Is the Bologna cartomancy sheet really pre-1750?

#1
In 1989 Franco Pratesi reported on a sheet he had found in the University of Bologna Library, with a list of words on one side recognizable as the titles of 35 cards of the traditional tarocchini deck of Bologna; next to each was what appeared to be a divinatory meaning for that card. (Franco Pratesi, “Tarot Bolonais et Cartomancie,” L’As de Trèfle, no. 37, May 1989, pp. 10-11. Online at http://naibi.net/A/22-BODIVADT-Z.pdf.

Pratesi reported that the sheet was included among pages of a diverse nature dating between 1760 and 1783, with an important part of them specific to 1772-1773. Among them were several letters and notes of a Masonic ambience, and in certain cases, specifically linked to France (“d’ambiance maçonnique et, dans certains cas, précisément liés à la France”), although not the sheet in question.

Such papers and dates correlate well with the known milieu of French cartomancy of that time, specifically the publication of Etteilla’s first book on cartomancy in 1770 and then the 1781 essays by de Gébelin and de Mellet. As far as Freemasonry went, Etteilla denied belonging to any Masonic lodge and held their degrees in some contempt (Decker, Depaulis and Dummett, Wicked Pack of Cards, 1996, p. 89, although he was invited to speak at the “Philalèthes’” second congress of 1787). They at least were interested in him, and de Gébelin certainly was a Mason.

Moreover, since Etteilla was a reseller of old prints (DDD p. 80), it is a reasonable possibility that Etteilla might have had, through his business, a Masonic informant who wished to be kept confidential, for which purpose Etteilla would have asserted other sources of information (i.e. an "Alexis Piemontese" and 3 old people arrested 1751-1753).

One aspect of the Bolognese tarot meanings suggested to Pratesi a date for the sheet even earlier than 1760: two of the card-titles were the Fantesca of Denari and the Fantesca of Coppe, cards that according to Dummett had appeared only for a brief period of some decades. Dummett noted that that the non-standard pack by Mittelli, 1664, had only male Fanti, and that “accounts of the game in 1753 and 1754 refer only to Fanti (Jacks) and not to Fantine or the like.” These accounts are Il Guioco Pratica, by R. Bisteghi, 1753, and Istruzione necessari per che si volesse imparare il dilettevole giuoco dei Tarocchini, written anonymously but by Carlo Pisarri, 1754. The latter is now online, and the occurrences of "fante" can be seen at https://www.google.com/books/edition/Is ... ni%20fante. It is especially telling that in giving the order of cards by trick-taking ability in Coppe and Denari, in contrast to Bastoni and Spade, he uses the word "Fante" rather than "Fantesca" or "fantina", search terms for which no occurrences are found in this book.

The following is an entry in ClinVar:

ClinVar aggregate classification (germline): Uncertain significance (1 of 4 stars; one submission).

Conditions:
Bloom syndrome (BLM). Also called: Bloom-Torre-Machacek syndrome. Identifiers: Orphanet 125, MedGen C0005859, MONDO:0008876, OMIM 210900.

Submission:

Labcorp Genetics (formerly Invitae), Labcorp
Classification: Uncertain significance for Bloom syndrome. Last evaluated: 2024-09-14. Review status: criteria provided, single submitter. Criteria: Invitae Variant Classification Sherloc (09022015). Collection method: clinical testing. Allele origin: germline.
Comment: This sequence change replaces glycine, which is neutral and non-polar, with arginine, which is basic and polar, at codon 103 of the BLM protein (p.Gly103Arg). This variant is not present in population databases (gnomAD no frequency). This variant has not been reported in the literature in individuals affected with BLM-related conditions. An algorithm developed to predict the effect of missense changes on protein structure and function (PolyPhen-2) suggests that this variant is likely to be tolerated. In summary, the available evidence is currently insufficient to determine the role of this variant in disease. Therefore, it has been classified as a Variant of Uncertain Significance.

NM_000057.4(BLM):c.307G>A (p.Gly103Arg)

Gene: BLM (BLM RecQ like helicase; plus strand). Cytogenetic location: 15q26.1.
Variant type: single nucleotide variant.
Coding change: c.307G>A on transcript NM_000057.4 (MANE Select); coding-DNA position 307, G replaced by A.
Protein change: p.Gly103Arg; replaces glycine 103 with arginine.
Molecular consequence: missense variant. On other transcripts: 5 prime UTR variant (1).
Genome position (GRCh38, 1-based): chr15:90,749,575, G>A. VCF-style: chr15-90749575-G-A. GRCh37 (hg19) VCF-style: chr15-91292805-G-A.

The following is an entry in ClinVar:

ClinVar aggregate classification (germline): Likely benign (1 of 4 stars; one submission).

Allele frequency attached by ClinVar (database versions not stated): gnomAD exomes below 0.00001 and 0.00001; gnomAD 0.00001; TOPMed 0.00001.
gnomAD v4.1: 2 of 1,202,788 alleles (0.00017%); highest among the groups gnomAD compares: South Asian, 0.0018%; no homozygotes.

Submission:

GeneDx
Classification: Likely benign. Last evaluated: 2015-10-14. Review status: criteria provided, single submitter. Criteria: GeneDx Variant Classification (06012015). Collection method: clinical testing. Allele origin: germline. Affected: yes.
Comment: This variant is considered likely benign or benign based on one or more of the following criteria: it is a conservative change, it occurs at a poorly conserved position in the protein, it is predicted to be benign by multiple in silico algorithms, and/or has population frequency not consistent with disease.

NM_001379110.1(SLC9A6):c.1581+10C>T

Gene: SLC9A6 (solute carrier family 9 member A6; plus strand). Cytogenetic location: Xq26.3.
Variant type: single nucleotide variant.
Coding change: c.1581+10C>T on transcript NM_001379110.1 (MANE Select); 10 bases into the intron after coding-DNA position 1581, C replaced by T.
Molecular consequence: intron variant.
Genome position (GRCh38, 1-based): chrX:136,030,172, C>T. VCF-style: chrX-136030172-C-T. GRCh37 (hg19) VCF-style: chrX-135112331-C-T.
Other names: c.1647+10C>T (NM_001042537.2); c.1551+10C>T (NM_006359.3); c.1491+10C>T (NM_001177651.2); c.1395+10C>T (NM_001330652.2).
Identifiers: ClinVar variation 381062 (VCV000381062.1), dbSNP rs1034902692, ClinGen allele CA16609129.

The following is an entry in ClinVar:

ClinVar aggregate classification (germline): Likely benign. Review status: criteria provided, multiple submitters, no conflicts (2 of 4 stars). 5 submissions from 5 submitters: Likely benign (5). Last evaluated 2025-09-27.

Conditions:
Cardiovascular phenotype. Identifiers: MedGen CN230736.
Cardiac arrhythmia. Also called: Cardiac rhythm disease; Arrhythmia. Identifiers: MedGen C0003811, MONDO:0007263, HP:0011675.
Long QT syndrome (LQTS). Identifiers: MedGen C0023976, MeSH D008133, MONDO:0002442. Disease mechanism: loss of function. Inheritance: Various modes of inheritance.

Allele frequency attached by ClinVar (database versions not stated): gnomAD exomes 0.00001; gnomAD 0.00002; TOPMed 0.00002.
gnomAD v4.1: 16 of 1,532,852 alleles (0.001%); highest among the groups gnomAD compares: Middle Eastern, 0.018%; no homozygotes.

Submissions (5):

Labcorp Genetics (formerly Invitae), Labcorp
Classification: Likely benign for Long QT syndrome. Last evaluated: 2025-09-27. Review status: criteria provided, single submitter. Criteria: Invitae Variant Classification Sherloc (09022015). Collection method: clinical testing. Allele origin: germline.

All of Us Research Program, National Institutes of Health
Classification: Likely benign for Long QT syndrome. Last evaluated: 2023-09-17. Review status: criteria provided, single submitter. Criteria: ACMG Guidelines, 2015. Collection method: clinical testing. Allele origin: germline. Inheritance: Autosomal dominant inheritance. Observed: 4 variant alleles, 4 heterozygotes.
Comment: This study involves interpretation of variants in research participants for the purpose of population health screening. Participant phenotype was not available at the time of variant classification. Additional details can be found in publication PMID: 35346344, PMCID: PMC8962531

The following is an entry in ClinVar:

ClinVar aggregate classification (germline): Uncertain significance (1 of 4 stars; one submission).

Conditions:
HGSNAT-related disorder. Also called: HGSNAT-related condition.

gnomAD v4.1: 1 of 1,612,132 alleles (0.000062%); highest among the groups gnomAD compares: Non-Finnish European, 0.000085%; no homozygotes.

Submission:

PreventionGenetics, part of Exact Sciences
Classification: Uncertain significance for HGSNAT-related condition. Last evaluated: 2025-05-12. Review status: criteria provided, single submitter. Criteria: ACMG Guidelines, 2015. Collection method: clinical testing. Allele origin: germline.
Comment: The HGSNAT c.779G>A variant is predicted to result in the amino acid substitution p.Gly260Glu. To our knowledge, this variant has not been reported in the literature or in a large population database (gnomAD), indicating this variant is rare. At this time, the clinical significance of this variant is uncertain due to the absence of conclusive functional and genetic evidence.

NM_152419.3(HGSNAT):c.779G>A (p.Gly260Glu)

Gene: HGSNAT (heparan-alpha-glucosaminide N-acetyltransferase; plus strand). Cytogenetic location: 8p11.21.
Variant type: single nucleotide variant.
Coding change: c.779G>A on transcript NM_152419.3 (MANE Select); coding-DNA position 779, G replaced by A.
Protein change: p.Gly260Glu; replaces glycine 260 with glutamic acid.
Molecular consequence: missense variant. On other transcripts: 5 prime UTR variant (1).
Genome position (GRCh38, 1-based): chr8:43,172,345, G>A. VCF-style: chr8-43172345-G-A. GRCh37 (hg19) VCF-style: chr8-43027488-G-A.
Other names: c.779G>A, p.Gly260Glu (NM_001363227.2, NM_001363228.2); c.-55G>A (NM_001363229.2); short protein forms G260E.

Dummett knew of only two decks with Fantine, one “in the Bibliothèque Nationale in Paris from the end of the 17th century” and “a single-ended one made after 1725 in the British Museum.” He suggested 1690-1730 for the period in which the Fantine would have been in the deck. Pratesi gave 1650-1750. Dummett in 2003 said "first half of the 18th century," for the same reason as before, adding that since cartomantic meanings for the papi would be more likely than for the Mori, none of which are on the list, it would be most likely after 1725 ("Tarot Cartomancy in Bologna, The Playing Card 32:2, pp. 79-88). Caldwell in "A Brief History of Cartomancy" (https://www.academia.edu/6477311/Brief_ ... cartomancy) says only "before 1750". The Bologna University library currently dates the sheet at 1730-1740, Andrea Vitali tells me (personal communication).